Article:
Writing in The New York Times, Economist Ignores Research Showing 340B Is Working


Source: 340Binformed.org

September 7, 2018—Healthcare economist Austin Frakt recently wrote in The New York Times that the 340B drug discount program includes hospitals “that don’t need the extra help” and don’t use the program to benefit low-income patients. That’s a one-sided view that ignores research showing 340B is working as Congress intended.

The research Frakt overlooks includes findings that 340B hospitals care for a higher proportion of low-income patients, provide more uncompensated and unreimbursed care, and are more likely to provide critical but often underpaid services. Frakt also ignores research showing that 340B hospitals provide more charity care and operate on lower margins, and that the 340B program continues to represent less than 2 percent of U.S. drug spending and of net manufacturer revenues. Policymakers thinking about making changes to 340B need to weigh these facts.

Frakt says in the article that 340B hospitals may charge “public programs like Medicaid and Medicare more for the drugs than they paid for them and keep the difference.” That’s wrong. In fact, both Medicare and Medicaid programs have approximate cost-based reimbursement for 340B-participating entities, which is less than the reimbursement provided to non-340B providers.

Contrary to studies Frakt selectively cites, the evidence is overwhelming that 340B hospitals provide care to a disproportionate share of low-income and rural patients. In a review of 2015 Medicare cost report data, researchers found that low-income patients represent 42 percent of 340B hospitals’ patient load versus only 27 percent for non-340B hospitals. The study also found that 340B hospitals were responsible for 60 percent ($26 billion) of all uncompensated and unreimbursed care in 2015 while representing only 38 percent of acute care hospitals in the country. Additionally, it found that 340B hospitals are more likely non-340B hospitals to provide critical services that are often underpaid or are unprofitable such as HIV/AIDS treatment, trauma services, and outpatient alcohol/drug abuse services.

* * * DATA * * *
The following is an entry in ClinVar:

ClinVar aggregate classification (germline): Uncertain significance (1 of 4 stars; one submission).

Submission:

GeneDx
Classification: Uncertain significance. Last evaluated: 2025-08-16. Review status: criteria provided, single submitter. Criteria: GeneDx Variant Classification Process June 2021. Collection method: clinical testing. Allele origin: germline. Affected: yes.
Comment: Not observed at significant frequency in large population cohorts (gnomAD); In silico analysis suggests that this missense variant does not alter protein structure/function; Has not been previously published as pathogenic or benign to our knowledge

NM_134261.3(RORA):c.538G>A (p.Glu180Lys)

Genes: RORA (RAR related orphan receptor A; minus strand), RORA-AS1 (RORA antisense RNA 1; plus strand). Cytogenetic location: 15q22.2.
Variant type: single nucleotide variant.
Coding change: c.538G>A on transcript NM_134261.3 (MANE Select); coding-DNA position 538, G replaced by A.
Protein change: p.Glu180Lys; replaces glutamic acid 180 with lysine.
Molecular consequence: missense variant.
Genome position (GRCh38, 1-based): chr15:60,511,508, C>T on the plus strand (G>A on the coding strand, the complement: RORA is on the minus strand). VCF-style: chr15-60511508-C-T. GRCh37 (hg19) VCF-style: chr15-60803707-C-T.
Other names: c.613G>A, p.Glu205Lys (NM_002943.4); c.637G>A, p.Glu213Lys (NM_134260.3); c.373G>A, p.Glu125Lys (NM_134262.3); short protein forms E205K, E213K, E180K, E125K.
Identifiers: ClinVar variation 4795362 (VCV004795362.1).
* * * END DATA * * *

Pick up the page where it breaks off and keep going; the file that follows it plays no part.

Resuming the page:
Indeed, the JAMA Internal Medicine study cited by Frakt found that 340B hospitals, on average, provided more uncompensated care than non-340B hospitals, while operating on lower margins. A 2018 report by the Government Accountability Office (GAO) evaluating the characteristics of 340B hospitals reached a similar conclusion. GAO researchers found that 340B hospitals provided 63 percent more charity care and on average have 31 percent lower margins compared to non-340B hospitals.

Frakt writes that 340B “has grown considerably, most recently as a result of an expansion included in the Affordable Care Act.” While it is true that participation in 340B has grown in recent years, much of that is a result of small rural hospitals added under the ACA. Despite this growth, researchers at The Pew Charitable Trusts have found that the program continues to represent less than 2 percent of U.S. drug spending and of net manufacturer revenues.

Policymakers are currently debating making changes to the 340B program that would curtail its benefits to hospitals that rely on their savings to provide care for their low-income patients. In a 2017 surveyconducted by 340B Health, hospitals unanimously reported using their program savings to provide critical services, including uncompensated and unreimbursed care, for their low-income and rural patients. Despite this and other evidence, the Centers for Medicare and Medicaid Services recently cut payments to 340B hospitals by nearly 30 percent, resulting in a significant loss of savings to the safety-net providers that participate in the program. In response to these significant cuts, researchers at Pew noted that “reducing the size of the [340B] program will not impact overall drug spending; rather, any changes to the program will simply reallocate the $6 billion in 340B discounts between hospitals and manufacturers.”

The 340B program was created through a bipartisan effort in Congress and was designed to allow healthcare providers that treat high levels of low-income patients to “stretch scarce federal resources as far as possible, reaching more eligible patients and providing more comprehensive services.” The 340B program is a critical resource for hospitals to serve their high numbers of low-income and rural patients. Policymakers and other stakeholders need to consider all the evidence before making any changes to this vital program.